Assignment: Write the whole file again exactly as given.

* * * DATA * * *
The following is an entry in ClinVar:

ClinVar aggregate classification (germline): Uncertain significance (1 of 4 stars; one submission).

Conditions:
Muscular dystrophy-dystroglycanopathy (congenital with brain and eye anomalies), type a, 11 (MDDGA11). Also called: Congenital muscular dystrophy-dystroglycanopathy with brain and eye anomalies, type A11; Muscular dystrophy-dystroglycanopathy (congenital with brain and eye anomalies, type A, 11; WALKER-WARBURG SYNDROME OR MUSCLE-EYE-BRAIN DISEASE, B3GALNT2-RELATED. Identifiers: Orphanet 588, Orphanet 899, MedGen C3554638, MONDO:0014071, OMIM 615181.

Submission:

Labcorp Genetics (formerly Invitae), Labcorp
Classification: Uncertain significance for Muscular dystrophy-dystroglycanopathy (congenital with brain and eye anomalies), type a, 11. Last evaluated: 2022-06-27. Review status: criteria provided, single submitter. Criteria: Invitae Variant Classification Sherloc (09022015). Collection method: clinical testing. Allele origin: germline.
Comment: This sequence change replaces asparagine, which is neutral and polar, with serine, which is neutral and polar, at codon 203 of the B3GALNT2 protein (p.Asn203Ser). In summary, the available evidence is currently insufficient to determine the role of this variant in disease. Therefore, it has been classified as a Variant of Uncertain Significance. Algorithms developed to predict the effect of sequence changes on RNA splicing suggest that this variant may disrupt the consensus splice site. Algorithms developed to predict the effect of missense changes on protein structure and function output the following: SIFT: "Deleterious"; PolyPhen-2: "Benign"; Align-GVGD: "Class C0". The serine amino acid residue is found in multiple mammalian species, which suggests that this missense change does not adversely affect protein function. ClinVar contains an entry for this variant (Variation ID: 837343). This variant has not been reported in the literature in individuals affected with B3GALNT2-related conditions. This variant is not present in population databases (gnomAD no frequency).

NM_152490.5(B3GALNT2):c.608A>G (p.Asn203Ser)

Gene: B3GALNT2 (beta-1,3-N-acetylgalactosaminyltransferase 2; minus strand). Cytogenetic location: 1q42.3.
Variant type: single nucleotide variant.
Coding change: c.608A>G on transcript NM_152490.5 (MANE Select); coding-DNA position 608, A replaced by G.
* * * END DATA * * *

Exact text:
The following is an entry in ClinVar:

ClinVar aggregate classification (germline): Uncertain significance (1 of 4 stars; one submission).

Conditions:
Muscular dystrophy-dystroglycanopathy (congenital with brain and eye anomalies), type a, 11 (MDDGA11). Also called: Congenital muscular dystrophy-dystroglycanopathy with brain and eye anomalies, type A11; Muscular dystrophy-dystroglycanopathy (congenital with brain and eye anomalies, type A, 11; WALKER-WARBURG SYNDROME OR MUSCLE-EYE-BRAIN DISEASE, B3GALNT2-RELATED. Identifiers: Orphanet 588, Orphanet 899, MedGen C3554638, MONDO:0014071, OMIM 615181.

Submission:

Labcorp Genetics (formerly Invitae), Labcorp
Classification: Uncertain significance for Muscular dystrophy-dystroglycanopathy (congenital with brain and eye anomalies), type a, 11. Last evaluated: 2022-06-27. Review status: criteria provided, single submitter. Criteria: Invitae Variant Classification Sherloc (09022015). Collection method: clinical testing. Allele origin: germline.
Comment: This sequence change replaces asparagine, which is neutral and polar, with serine, which is neutral and polar, at codon 203 of the B3GALNT2 protein (p.Asn203Ser). In summary, the available evidence is currently insufficient to determine the role of this variant in disease. Therefore, it has been classified as a Variant of Uncertain Significance. Algorithms developed to predict the effect of sequence changes on RNA splicing suggest that this variant may disrupt the consensus splice site. Algorithms developed to predict the effect of missense changes on protein structure and function output the following: SIFT: "Deleterious"; PolyPhen-2: "Benign"; Align-GVGD: "Class C0". The serine amino acid residue is found in multiple mammalian species, which suggests that this missense change does not adversely affect protein function. ClinVar contains an entry for this variant (Variation ID: 837343). This variant has not been reported in the literature in individuals affected with B3GALNT2-related conditions. This variant is not present in population databases (gnomAD no frequency).

NM_152490.5(B3GALNT2):c.608A>G (p.Asn203Ser)

Gene: B3GALNT2 (beta-1,3-N-acetylgalactosaminyltransferase 2; minus strand). Cytogenetic location: 1q42.3.
Variant type: single nucleotide variant.
Coding change: c.608A>G on transcript NM_152490.5 (MANE Select); coding-DNA position 608, A replaced by G.